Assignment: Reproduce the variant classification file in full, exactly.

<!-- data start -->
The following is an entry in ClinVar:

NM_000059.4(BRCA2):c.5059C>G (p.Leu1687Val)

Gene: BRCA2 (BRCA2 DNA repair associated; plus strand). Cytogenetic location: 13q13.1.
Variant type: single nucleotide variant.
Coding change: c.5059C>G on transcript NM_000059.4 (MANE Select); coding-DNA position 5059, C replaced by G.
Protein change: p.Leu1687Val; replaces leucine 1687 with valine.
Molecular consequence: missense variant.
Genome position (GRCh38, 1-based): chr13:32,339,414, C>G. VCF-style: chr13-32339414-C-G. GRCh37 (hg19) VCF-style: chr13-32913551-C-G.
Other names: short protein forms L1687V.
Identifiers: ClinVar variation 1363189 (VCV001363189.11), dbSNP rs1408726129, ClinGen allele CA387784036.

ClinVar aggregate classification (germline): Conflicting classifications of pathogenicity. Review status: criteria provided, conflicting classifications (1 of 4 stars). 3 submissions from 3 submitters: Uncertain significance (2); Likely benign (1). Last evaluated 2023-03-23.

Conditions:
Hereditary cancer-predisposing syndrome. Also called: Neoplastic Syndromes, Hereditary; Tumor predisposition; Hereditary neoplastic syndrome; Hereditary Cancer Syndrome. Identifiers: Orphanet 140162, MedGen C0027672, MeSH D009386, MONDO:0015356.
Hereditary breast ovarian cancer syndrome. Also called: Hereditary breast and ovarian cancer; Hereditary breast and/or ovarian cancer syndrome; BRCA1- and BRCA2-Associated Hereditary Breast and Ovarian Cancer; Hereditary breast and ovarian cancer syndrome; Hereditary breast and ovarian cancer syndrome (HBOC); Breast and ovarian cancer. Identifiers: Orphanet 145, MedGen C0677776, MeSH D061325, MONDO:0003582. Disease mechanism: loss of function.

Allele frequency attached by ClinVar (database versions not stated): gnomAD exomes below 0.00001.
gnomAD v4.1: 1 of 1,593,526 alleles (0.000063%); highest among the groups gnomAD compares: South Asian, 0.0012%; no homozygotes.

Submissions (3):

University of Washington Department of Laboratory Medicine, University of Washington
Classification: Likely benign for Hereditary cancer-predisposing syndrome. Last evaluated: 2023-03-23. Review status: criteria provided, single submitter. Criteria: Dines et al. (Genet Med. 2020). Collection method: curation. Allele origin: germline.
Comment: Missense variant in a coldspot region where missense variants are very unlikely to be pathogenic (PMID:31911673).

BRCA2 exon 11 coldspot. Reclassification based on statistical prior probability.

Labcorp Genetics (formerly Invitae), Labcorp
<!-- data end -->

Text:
The following is an entry in ClinVar:

NM_000059.4(BRCA2):c.5059C>G (p.Leu1687Val)

Gene: BRCA2 (BRCA2 DNA repair associated; plus strand). Cytogenetic location: 13q13.1.
Variant type: single nucleotide variant.
Coding change: c.5059C>G on transcript NM_000059.4 (MANE Select); coding-DNA position 5059, C replaced by G.
Protein change: p.Leu1687Val; replaces leucine 1687 with valine.
Molecular consequence: missense variant.
Genome position (GRCh38, 1-based): chr13:32,339,414, C>G. VCF-style: chr13-32339414-C-G. GRCh37 (hg19) VCF-style: chr13-32913551-C-G.
Other names: short protein forms L1687V.
Identifiers: ClinVar variation 1363189 (VCV001363189.11), dbSNP rs1408726129, ClinGen allele CA387784036.

ClinVar aggregate classification (germline): Conflicting classifications of pathogenicity. Review status: criteria provided, conflicting classifications (1 of 4 stars). 3 submissions from 3 submitters: Uncertain significance (2); Likely benign (1). Last evaluated 2023-03-23.

Conditions:
Hereditary cancer-predisposing syndrome. Also called: Neoplastic Syndromes, Hereditary; Tumor predisposition; Hereditary neoplastic syndrome; Hereditary Cancer Syndrome. Identifiers: Orphanet 140162, MedGen C0027672, MeSH D009386, MONDO:0015356.
Hereditary breast ovarian cancer syndrome. Also called: Hereditary breast and ovarian cancer; Hereditary breast and/or ovarian cancer syndrome; BRCA1- and BRCA2-Associated Hereditary Breast and Ovarian Cancer; Hereditary breast and ovarian cancer syndrome; Hereditary breast and ovarian cancer syndrome (HBOC); Breast and ovarian cancer. Identifiers: Orphanet 145, MedGen C0677776, MeSH D061325, MONDO:0003582. Disease mechanism: loss of function.

Allele frequency attached by ClinVar (database versions not stated): gnomAD exomes below 0.00001.
gnomAD v4.1: 1 of 1,593,526 alleles (0.000063%); highest among the groups gnomAD compares: South Asian, 0.0012%; no homozygotes.

Submissions (3):

University of Washington Department of Laboratory Medicine, University of Washington
Classification: Likely benign for Hereditary cancer-predisposing syndrome. Last evaluated: 2023-03-23. Review status: criteria provided, single submitter. Criteria: Dines et al. (Genet Med. 2020). Collection method: curation. Allele origin: germline.
Comment: Missense variant in a coldspot region where missense variants are very unlikely to be pathogenic (PMID:31911673).

BRCA2 exon 11 coldspot. Reclassification based on statistical prior probability.

Labcorp Genetics (formerly Invitae), Labcorp